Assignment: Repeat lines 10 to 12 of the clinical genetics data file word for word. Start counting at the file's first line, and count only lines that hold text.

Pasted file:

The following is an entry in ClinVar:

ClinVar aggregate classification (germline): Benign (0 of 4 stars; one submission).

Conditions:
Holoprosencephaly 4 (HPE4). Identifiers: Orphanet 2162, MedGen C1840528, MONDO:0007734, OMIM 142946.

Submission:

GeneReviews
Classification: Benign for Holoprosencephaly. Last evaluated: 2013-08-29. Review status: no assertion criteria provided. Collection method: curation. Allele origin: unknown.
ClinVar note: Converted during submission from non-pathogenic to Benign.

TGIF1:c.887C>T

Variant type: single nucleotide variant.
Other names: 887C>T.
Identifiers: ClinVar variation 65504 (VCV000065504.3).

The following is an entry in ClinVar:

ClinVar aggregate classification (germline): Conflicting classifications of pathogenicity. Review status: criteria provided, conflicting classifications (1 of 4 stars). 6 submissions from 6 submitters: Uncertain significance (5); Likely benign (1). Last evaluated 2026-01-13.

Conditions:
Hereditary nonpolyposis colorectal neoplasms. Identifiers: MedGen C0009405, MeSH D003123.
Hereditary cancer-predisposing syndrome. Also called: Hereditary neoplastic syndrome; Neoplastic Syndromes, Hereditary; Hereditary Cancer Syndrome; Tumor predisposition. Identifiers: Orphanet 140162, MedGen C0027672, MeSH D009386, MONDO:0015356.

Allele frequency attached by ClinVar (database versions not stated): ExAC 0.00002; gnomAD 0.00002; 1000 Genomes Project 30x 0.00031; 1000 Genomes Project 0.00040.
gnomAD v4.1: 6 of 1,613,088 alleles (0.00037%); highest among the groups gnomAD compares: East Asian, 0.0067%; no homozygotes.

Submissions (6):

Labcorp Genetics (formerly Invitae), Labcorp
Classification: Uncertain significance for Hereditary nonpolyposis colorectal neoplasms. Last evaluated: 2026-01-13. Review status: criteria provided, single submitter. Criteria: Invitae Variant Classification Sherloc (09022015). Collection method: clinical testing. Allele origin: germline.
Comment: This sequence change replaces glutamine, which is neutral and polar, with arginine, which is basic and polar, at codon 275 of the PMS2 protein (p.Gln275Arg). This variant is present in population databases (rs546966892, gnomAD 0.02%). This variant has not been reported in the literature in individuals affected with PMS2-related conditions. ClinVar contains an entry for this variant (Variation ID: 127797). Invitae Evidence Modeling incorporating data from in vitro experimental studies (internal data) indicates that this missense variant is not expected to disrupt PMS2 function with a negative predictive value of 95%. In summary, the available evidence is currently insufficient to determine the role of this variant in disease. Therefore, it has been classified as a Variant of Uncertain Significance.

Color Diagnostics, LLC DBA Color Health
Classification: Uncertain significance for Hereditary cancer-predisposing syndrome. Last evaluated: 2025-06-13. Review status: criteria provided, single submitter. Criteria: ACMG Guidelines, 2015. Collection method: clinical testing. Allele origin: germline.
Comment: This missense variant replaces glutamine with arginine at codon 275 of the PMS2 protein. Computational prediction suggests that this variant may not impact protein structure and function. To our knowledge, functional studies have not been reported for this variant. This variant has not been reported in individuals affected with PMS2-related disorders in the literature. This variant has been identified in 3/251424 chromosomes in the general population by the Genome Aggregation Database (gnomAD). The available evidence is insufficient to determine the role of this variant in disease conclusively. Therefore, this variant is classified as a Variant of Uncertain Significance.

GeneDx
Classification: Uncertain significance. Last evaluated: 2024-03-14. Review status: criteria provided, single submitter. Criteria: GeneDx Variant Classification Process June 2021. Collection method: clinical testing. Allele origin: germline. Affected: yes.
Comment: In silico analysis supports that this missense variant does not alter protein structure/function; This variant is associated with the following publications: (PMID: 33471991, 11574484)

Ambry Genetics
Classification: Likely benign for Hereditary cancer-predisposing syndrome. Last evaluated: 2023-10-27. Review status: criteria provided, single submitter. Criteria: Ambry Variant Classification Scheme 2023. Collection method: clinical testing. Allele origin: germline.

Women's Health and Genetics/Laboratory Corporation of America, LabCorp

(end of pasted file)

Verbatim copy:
Variant type: single nucleotide variant.
Other names: 887C>T.
Identifiers: ClinVar variation 65504 (VCV000065504.3).